SPF 30 vs 50: Which Sunscreen Should I Use?

Sunscreen is an essential component of our skincare routines, serving as a vital shield against the sun's harmful ultraviolet (UV) rays. Yet, in the world of sun protection, the choice between SPF 30 and SPF 50 can often leave us wondering: what's the real difference, and which one should we reach for?

Whether you're gearing up for a day at the beach or just want everyday sun defense, Dēpology is here to help you make an informed decision for your needs.

What does SPF 30 vs. 50 mean​?

SPF, which stands for "Sun Protection Factor," is a measure of how effective a sunscreen or sunblock product is at protecting your skin from the harmful effects of the sun's UV radiation. SPF is usually accompanied by a number, such as SPF 30 or SPF 50, which indicates the level of protection the product offers.

SPF 30 implies that the sunscreen is designed to block about 97% of UVB (ultraviolet B) rays, which are responsible for causing sunburn. In practical terms, it provides good protection for everyday activities and moderate sun exposure.

SPF 50, on the other hand, offers slightly higher protection, blocking about 98% of UVB rays. It is often recommended for prolonged outdoor activities or for individuals with sensitive skin.

While both SPF 30 and SPF 50 offer effective protection, no sunscreen can provide 100% protection from UV rays. The key is to apply sunscreen generously and regularly, as well as to follow other sun safety measures such as seeking shade and avoiding sun exposure during peak hours (usually from 10 a.m. to 4 p.m.).

Additionally, SPF primarily measures protection against UVB rays, which cause sunburn. You should also protect your skin from UVA rays, which can lead to premature aging and contribute to skin cancer. Look for broad-spectrum sunscreens that offer protection against both UVA and UVB rays for comprehensive sun protection.

woman sun tanning with spf 30 and 50

What level of SPF should I use​?

The level of SPF you should use depends on various factors, including your skin type, planned activities, and your sensitivity to the sun. Here are some general guidelines to help you choose an appropriate SPF level:

SPF 15-30: These SPF levels are suitable for everyday use when you have limited sun exposure, such as going to work or running errands. They provide good protection from incidental sun exposure but are not always sufficient for extended outdoor activities.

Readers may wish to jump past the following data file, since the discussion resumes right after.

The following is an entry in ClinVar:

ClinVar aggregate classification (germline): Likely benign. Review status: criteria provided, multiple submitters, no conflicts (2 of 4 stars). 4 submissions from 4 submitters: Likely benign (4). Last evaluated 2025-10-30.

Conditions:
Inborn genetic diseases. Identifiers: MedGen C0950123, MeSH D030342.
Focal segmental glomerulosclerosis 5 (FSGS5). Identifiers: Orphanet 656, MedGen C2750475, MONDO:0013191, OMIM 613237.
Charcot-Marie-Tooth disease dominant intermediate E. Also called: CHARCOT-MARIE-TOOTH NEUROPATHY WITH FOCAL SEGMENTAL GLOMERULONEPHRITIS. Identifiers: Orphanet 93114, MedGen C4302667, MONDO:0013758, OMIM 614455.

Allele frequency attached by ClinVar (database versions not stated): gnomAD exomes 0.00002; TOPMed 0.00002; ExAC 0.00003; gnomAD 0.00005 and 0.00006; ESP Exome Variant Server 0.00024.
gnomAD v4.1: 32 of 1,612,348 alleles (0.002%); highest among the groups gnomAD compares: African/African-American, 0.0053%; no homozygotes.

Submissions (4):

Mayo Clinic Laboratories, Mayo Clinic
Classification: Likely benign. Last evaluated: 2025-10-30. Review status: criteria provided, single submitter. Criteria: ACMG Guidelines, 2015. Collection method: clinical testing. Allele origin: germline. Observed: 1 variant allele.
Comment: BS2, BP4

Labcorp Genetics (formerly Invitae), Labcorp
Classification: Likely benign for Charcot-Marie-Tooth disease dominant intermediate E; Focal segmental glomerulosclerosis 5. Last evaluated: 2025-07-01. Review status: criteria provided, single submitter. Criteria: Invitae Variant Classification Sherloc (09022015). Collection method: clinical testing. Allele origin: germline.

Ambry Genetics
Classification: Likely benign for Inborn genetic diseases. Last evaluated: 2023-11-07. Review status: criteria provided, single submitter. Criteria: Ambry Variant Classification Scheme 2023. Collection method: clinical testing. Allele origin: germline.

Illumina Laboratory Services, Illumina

SPF 30-50: WhileSPF 30 is a common choice for daily use, SPF 50 is recommended for individuals spending extended periods outdoors and is a good choice for activities like hiking, beach excursions, or outdoor sports.

SPF 50+: Some sunscreens are labeled as SPF 50+ to indicate higher protection. These are suitable for individuals who are extremely sensitive to the sun or for situations with intense sun exposure, such as high-altitude activities, extended work outdoors, or tropical vacations.

What are some things to consider when using sunscreen?

Skin Type: People with sensitive skin or a history of skin cancer may benefit from using a higher SPF, such as SPF 50+. Those with darker skin may find SPF 30 or 50 sufficient for most situations.

Seek Shade and Use Protective Clothing: Sunscreen is just one part of sun protection. Whenever possible, seek shade, wear protective clothing like wide-brimmed hats and long-sleeved shirts, and use sunglasses to protect your eyes from UV radiation.

Individual Needs: If you have specific skin conditions, allergies, or are using medications that increase sun sensitivity, consult with a dermatologist for personalized sunscreen recommendations.

Ultimately, the choice of SPF level should align with your personal needs and activities. Remember that consistent and proper sunscreen application is more important than the exact SPF level, so be diligent about sun protection to reduce your risk of sunburn and skin damage.

What SPF sunscreen do I need for the face​?

When choosing an SPF sunscreen for your face, you should consider factors like your skin type and sensitivity to the sun. Here are some general recommendations for selecting an SPF sunscreen for your face:

SPF 30 or Higher: For everyday use, an SPF 30 sunscreen is a good starting point. This level of protection is suitable for daily activities and helps shield your skin from the sun's harmful UV rays. If you spend extended time outdoors or have increased skin sensitivity, consider using an SPF 50 sunscreen on your face.

Broad-Spectrum Protection: Look for a sunscreen that offers broad-spectrum protection, which means it guards against UVA and UVB rays. UVA rays can cause premature aging and skin damage, while UVB rays are more prone to cause sunburn.

Water-Resistant: If you anticipate sweating or being in contact with water, choose a water-resistant sunscreen. These formulas are more likely to stay on your skin, providing better protection during activities like swimming or exercise.

Non-Comedogenic: To prevent clogged pores and breakouts, opt for a sunscreen labeled as non-comedogenic, especially if you have acne-prone or oily skin.